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Giorgio: Waco and Worcester

Wednesday, May 20, 2015


Paul Giorgio

Last weekend nine people were killed in a biker shoot out in a restaurant in Waco Texas, formerly home of the equally crazy Branch Dravidians. According to news reports, approximately 170 people were arrested in the melee and 18 were injured.  All the dead were bikers.

The brawl occurred in the Twin Peaks Restaurant located in Waco. The company suspended the franchise of the restaurant on Monday and the State of Texas shut the place down.  Regular patrons and the employees fled to the freezer to escape the carnage. At the time of the shooting the restaurant was full of families.

Texas is still the Wild West.

Texas has no laws restricting the ownership of handguns by anyone 21 years old or older. Although, they do have a law that prohibits someone from having a concealed weapon in an establishment that makes 51% or its revenue from alcohol sales.  I am guessing that Twin Peaks falls into that category. The Texas gun law also allows you to “Stand your Ground”, if you feel threatened.  This is the same law that allowed George Zimmerman to shoot Trevon Martin and go free.

We should be grateful that we don’t have these crazy laws here.

Worcester Council opposes guns.

However last week the Worcester City Council did interject themselves into the gun law debate.

It seems that a perfectly legal business, the Gun Parlor would like to relocate from Summer Street to Prescott Street.  The matter went before the Zoning Board of Appeals on Monday night.  The shooting range and store are allowed with a special permit.  The matter was brought before the council by a citizen’s petition filed by someone who does not liv in the neighborhood.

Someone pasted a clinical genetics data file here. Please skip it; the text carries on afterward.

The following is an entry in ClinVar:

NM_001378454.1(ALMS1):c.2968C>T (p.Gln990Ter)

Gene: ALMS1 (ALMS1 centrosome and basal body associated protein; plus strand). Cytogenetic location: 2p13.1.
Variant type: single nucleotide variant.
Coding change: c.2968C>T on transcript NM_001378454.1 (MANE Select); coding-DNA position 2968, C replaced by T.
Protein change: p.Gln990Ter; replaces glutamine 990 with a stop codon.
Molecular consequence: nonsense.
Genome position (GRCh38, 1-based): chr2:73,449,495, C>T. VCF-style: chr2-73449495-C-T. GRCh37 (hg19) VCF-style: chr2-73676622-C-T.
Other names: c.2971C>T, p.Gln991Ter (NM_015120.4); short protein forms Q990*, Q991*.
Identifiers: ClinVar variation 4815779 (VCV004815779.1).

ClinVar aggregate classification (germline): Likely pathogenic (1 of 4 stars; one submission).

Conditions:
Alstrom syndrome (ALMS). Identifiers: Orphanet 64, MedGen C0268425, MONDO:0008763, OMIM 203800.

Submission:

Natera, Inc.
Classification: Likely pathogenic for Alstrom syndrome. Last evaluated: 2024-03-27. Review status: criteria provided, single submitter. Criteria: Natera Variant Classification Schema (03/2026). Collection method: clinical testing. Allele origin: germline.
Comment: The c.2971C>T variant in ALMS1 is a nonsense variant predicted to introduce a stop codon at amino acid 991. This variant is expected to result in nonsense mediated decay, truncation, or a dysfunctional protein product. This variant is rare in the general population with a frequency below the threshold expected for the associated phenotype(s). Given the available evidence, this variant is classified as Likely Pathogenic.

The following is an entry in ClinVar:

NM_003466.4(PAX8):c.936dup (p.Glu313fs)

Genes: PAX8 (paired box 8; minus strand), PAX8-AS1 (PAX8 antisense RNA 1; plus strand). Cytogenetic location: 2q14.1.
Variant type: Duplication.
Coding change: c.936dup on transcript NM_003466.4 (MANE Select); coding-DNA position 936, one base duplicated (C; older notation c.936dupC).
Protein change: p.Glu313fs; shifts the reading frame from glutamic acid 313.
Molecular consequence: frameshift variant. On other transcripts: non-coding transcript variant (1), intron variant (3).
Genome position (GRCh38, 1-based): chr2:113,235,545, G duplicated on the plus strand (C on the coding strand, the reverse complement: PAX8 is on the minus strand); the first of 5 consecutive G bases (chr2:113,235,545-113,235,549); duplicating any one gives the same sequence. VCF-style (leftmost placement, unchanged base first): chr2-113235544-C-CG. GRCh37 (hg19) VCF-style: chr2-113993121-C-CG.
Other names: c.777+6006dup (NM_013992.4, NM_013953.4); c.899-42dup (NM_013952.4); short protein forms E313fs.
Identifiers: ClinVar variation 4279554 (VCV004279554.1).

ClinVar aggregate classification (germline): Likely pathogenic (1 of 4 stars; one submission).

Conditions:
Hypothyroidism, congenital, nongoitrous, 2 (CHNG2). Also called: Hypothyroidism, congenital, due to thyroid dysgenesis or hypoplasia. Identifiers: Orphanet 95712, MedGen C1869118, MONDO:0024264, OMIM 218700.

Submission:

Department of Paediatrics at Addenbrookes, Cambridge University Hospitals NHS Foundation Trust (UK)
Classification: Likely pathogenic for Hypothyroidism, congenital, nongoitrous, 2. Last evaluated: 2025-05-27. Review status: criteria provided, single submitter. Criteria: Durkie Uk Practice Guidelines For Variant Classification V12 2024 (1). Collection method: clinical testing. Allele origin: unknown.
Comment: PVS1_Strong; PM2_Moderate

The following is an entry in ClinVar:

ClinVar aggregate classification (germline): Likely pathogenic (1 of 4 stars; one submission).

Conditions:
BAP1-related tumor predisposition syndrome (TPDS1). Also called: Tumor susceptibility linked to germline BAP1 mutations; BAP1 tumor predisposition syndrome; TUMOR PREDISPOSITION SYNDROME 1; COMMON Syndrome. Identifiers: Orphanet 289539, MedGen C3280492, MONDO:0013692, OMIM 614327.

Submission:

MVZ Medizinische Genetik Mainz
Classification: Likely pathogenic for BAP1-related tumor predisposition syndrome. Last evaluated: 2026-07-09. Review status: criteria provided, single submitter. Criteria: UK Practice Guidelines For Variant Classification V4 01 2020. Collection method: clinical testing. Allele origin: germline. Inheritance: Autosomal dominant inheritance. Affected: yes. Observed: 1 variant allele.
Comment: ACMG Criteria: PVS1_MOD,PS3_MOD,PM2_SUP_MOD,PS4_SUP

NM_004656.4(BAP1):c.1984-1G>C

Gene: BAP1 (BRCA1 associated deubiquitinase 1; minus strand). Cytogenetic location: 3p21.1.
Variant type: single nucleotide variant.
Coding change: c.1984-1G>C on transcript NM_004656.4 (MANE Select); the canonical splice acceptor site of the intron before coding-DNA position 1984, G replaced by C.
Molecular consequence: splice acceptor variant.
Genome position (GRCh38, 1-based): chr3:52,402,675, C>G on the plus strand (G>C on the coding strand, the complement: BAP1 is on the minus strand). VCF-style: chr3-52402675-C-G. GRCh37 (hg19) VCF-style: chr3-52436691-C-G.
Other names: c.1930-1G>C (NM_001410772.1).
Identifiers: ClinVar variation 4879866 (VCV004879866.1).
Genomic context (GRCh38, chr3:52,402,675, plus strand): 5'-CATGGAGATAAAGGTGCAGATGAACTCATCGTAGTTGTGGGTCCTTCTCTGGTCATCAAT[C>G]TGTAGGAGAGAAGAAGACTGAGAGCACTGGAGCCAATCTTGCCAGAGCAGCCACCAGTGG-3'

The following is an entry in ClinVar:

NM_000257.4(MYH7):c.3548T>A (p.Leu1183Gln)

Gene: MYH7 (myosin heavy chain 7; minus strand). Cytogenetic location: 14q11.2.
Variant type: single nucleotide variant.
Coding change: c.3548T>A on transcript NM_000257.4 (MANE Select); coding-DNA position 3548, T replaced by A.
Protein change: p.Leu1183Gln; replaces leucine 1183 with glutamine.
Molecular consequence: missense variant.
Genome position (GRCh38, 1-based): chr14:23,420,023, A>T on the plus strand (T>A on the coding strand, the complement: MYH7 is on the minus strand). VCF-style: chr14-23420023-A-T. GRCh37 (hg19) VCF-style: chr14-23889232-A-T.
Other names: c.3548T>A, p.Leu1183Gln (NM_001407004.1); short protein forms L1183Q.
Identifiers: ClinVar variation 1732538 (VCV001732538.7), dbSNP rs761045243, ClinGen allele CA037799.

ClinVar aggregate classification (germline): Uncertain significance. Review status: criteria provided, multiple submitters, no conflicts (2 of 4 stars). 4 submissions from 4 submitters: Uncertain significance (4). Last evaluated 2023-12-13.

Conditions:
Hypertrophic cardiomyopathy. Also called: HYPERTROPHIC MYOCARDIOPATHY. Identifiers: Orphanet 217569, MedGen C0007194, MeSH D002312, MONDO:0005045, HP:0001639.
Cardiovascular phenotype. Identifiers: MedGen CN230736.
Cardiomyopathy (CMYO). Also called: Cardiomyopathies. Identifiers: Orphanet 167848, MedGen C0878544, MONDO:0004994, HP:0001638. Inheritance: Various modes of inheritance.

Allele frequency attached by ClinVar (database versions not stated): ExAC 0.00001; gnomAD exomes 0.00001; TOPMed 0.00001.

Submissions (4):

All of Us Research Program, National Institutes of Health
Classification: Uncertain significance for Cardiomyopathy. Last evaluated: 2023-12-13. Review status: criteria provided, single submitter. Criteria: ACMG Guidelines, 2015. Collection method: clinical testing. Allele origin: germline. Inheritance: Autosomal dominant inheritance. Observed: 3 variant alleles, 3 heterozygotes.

The site is in a manufacturing zone and has many small factories which back up to Rout 290. The Rural Cemetery is across Prescott Street from the proposed location.

The City Council voted 10-1 to oppose the business relocating.  Interestingly, Councilor Lukes voted against the measure because she said it did not go far enough.

We do need tougher gun laws.

While I am opposed to the ownership of Saturday night specials and automatic weapons such as AK 47’s and Uzi’s, I see nothing wrong with people owning rifles for hunting.

Currently gun ownership is legal in Massachusetts. Gun ranges and stores that sell guns are also legal. There hasn’t been a gun range in Worcester in quite a few years. The Boston Gun Range which was located on the Southwest Cutoff closed after a woman killed herself inside the facility.

Worcester is known for having some of the toughest requirements in the state for gun ownership. Worcester Police Chief Gary Gemme has been taken to court a few times because of his admirable but albeit, strict enforcement of gun laws.

Is Worcester anti-business?

The question that we have to answer is this:  We have a legal business that is being forced to move because the city wants a hotel on its current site. Should we force them out of business or out of the city?  Those are the only options, if the resolution passed by the city council bears any weight with the Zoning Board of Appeals.

The other option is that we show that we are business friendly and help them move into an appropriate location.  I happen to think that Prescott Street is appropriate.

I believe that guns kill. Others believe that alcohol kills and tobacco kills.  Some people feel that smoke coming out of the stacks of the few tax paying factories left in Worcester kills. We need common sense approaches to these issues. Or should we ban all these business in the city? 


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